Spikes steps up early

5-09-01, 5:05 a.m.

The lesson has hit Takeo Spikes as hard as Eddie George. As fast as Fred Taylor. As deep as any of the 37 losses he has suffered in three years as a Cincinnati Bengal.

Spikes, the linebacker who last year became the first Bengal in a generation to have three straight 100-tackle seasons, doesn't know when time is going to run out on his career. Or anything else.

Which is why the defensive captain was absolutely livid at Tuesday's first voluntary practice of the year for veterans.

He was angry that a handful of potential starters didn't show. He was furious that a couple of players strolled in late. He was upset that he couldn't assert himself on the field because of his rehabbing shoulder.

"Other guys from other teams are always telling me, 'We've already been here for two weeks with 100 percent attendance,' and their record wasn't as bad as ours. Now you do the math," fumed Spikes. "It's not right.

"We only have so much time slotted to do what needs to be done," Spikes said. "My thing is, the coaches only ask for one month (of voluntary workouts). If you can't dedicate one month. . .I mean, this is what we do. This is what we've got. This is how we live. If you can't dedicate for one month, something is wrong."

He was rolling. Spikes has spewed before. But never like this and never this early.

"The sad part is, during the season these are the same guys always saying, 'We can do this, 'we can do that. I hate losing.' But when you win games is before you even start to play them. This is the time you win games by developing chemistry with each other. You've got to be a leader from example. I'm not saying you have to stand up and talk all the time, but you have to lead by actions."

Spikes admits it.

He's different now. Last year, he would have sat at his locker, sighed to himself, and said, 'Well, maybe they'll come next week. I wish they would. I hope they will," and left it at that.

"Well," Spikes spit Tuesday, "I'm sick of wishing and hoping."

Things have been different since they found the tumor in his father's brain back in February. Tuesday marked Jimmy Spikes' second chemotherapy treatment and he's doing well. But it was not a day for Takeo Spikes to hear excuses.

His Dad is 61 years old,

three years retired since his son came into the NFL and bought him a house back in Sandersville, Ga., where he had worked in the lab analyzing the chalk from the local mines. And Takeo shook his head because, "After all that, it's always something.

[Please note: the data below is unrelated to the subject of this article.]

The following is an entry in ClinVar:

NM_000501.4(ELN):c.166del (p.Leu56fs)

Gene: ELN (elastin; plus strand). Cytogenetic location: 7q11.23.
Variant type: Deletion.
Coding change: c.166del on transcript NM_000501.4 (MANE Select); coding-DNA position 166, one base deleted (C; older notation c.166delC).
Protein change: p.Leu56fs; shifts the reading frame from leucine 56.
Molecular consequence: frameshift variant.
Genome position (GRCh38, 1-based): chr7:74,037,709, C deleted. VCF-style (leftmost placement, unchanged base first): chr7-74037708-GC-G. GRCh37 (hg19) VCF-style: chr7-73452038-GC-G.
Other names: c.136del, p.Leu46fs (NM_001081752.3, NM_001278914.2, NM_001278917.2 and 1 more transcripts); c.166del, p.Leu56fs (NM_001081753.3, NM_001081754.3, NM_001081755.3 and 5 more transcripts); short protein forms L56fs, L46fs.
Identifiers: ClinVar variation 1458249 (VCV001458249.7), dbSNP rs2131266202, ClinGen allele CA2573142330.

"There's not a day I wake up or go to sleep that I don't think about it," he said. "It makes you realize nothing is promised to you. Tomorrow is not promised to you. I want to take advantage of it right now. It made me quit being a procrastinator. I could be doing other things. I don't have to be here. I could be rehabbing some place. But this is where I have to make my stand."

Spikes says he was a bad leader last year. Not assertive or loud enough. He wants this year to be different in so many ways.

"You know how you have older guys teach you, even in the leadership role?" Spikes asked.

"We had no leaders on the team when I first got here," he said. "I learned in the offseason. You'll probably hate to hear it, but Bryan Cox. I talk to him and regardless of what he may have done, he's a great motivator. A great motivator. I listened to other guys. Some people think they're old enough not to listen. But I always do."

Spikes has spent the last week listening to the club's moves. He spent the weekend listening to Dick LeBeau at his first minicamp as head coach. It's another reason he was disgusted Tuesday.

"Give a lot of credit to Coach LeBeau and the organization making moves like that," Spikes said. "I feel like they're trying to make moves showing that we're committed to win. I want to do my part. I feel like as captain, I've got to remind the guy, 'Why weren't you out there sweating with me earlier?'"

Funny thing is, now that Spikes has figured out how to lead, they have brought in the leaders he never had to observe. Just in the past week they've added two of the best known character guys in the NFL in 34-year-old left tackle Richmond Webb and 30-year-old fullback Lorenzo Neal to go with 36-year-old left tackle John Jackson.

"Neal and I are good friends," Spikes said. "When I first came in the league, we hung out for a day. He's hard-nosed. He knows how to keep it real. He'll tell you how it really is and if somebody is slacking, he'll keep you motivated."

Safety Darryl Williams was part of the first Bengals' recent youth movement in 1992. He noticed there was one every year until he left before the '96 season. When he returned last year, he said, "It was still real young. You looked around the locker room and you could see in some of the young guys' eyes that they really weren't ready to play yet. There seems to be a few more veterans now. We'll see what that means."

It's a little more veteran now not only because of the additions, but because the young guys like Spikes are suddenly fourth-year players and they've made their youthful mistakes.

And a guy like Spikes has just plain experienced more life.

"I'm not asking a guy to make football more important than his God and religion or his family," Spikes said. "But one month is one month. My Dad knows if he needs me, I'll be back there. But he's like, 'I know you've got things to do. I can handle things back here in Sandersville."

Spikes sat at his locker. He was the last guy left in the room on a beautiful spring day.

And he was no longer just wishing and hoping.

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